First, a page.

Grooms, Red

Grooms, Red,

1937–, American artist, b. Nashville, Tenn. Grooms was one of the earliest practitioners of the happeninghappening,
an artistic event of a theatrical nature, but usually improvised spontaneously without the framework of a plot. The term originated with the creation and performance in 1959 of Allan Kaprow's "18 Happenings in 6 Parts.
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. He also worked in other theatrical forms but is best known for his pop artpop art,
movement that restored realism to avant-garde art; it first emerged in Great Britain at the end of the 1950s as a reaction against the seriousness of abstract expressionism.
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 constructions, made of brightly painted wood, metal, fabric, and other media in a wide variety of sizes and scales. Best known are those that highlight the raucous hurly-burly of New York City, e.g., his famous environment Ruckus Manhattan (1975). Grooms's style is cheerfully satirical and cartoonlike, as in his film Fat Feet (1965), and his exuberant works swarm with boisterous life. He has also made various excursions into the realm of art history, e.g., Studio at Rue des Grands-Augustins (1990–96), a large painting that depicts Picasso working on his masterpiece Guernica in a world-invaded studio.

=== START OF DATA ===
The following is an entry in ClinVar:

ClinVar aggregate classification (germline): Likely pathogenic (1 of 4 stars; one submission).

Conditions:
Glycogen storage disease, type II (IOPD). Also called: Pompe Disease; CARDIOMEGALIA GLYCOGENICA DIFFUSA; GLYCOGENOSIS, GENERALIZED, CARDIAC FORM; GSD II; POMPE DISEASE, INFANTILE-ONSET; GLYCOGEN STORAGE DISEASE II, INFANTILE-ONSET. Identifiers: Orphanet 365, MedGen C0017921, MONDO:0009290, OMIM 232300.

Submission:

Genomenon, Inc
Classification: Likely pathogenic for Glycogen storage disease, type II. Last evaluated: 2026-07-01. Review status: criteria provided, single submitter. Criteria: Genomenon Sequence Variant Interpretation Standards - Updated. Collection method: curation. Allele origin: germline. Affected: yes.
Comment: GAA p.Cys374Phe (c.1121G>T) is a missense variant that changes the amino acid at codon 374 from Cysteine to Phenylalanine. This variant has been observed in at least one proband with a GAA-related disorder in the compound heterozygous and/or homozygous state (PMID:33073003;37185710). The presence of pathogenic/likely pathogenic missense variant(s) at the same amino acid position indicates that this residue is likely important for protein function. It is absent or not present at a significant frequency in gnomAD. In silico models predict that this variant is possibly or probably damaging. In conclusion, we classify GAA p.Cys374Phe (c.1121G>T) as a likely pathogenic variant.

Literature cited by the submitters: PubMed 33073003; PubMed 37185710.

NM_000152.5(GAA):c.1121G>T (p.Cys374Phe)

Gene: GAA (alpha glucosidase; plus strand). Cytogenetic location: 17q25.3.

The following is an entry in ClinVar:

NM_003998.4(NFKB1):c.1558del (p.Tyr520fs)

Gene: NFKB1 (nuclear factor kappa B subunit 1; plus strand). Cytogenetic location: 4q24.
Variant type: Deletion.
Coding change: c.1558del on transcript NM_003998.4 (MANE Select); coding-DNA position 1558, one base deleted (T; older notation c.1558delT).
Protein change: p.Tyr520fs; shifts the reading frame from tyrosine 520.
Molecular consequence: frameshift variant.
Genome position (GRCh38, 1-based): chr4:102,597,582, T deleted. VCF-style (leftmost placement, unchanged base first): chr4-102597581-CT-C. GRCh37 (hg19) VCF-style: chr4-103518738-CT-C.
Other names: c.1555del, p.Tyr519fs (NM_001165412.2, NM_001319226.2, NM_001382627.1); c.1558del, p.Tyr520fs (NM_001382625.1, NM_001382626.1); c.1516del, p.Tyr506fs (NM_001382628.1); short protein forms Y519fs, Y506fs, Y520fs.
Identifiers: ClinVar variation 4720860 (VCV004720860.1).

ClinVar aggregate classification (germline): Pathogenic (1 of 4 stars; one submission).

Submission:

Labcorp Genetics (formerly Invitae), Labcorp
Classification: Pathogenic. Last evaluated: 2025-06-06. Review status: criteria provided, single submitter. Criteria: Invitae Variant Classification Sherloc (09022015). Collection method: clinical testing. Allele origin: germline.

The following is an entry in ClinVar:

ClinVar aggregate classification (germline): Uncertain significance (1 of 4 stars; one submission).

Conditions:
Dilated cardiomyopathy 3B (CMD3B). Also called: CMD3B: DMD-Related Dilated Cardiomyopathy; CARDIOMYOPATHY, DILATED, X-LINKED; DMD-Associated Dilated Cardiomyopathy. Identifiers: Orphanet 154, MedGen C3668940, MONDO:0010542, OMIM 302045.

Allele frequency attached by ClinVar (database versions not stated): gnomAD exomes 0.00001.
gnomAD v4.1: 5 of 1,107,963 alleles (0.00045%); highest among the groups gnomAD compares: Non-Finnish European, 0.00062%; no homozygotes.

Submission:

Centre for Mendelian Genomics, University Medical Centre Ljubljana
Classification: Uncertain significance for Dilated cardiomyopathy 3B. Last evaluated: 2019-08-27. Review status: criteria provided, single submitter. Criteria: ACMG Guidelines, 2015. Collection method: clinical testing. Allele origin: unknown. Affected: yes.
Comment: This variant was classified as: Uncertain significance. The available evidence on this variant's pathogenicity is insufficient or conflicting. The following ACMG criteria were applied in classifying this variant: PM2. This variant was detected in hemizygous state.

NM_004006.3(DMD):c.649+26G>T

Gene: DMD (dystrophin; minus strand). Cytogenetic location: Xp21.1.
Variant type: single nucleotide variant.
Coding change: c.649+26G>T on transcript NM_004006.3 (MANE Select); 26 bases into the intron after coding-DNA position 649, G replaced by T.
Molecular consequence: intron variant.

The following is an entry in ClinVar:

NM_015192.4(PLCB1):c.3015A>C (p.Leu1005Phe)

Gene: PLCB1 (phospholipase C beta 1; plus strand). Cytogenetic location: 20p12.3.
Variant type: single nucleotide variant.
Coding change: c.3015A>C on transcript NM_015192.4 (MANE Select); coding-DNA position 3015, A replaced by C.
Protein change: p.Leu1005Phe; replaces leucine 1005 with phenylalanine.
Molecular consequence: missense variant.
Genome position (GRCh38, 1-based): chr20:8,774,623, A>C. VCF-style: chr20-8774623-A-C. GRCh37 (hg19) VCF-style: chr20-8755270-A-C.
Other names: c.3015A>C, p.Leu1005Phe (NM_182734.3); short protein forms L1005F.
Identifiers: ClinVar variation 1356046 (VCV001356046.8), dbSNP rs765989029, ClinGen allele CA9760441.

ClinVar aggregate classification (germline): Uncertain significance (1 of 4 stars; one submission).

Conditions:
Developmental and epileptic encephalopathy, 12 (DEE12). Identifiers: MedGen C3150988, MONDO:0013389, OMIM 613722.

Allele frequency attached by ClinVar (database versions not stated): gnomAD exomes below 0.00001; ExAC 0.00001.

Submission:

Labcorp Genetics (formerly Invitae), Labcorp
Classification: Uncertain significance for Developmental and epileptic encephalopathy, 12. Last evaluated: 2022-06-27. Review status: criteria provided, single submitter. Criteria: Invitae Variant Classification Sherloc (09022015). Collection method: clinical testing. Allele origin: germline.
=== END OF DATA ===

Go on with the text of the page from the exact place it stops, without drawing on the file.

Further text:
See study by A. C. Danto, T. Hyman, and M. Livingstone (2004).

Grooms, Red (b. Charles Roger Grooms)

(1937–  ) sculptor, painter, performance artist; born in Nashville, Tenn. He studied at the Art Institute of Chicago, the New School for Social Research, N.Y., and the Hans Hofmann School, Mass., then settled in New York City (1957). He founded Ruckus Productions (1963), a multi-media environmental and performance company, and is known for both his lifesize installations and impromptu happenings and other theatrical events.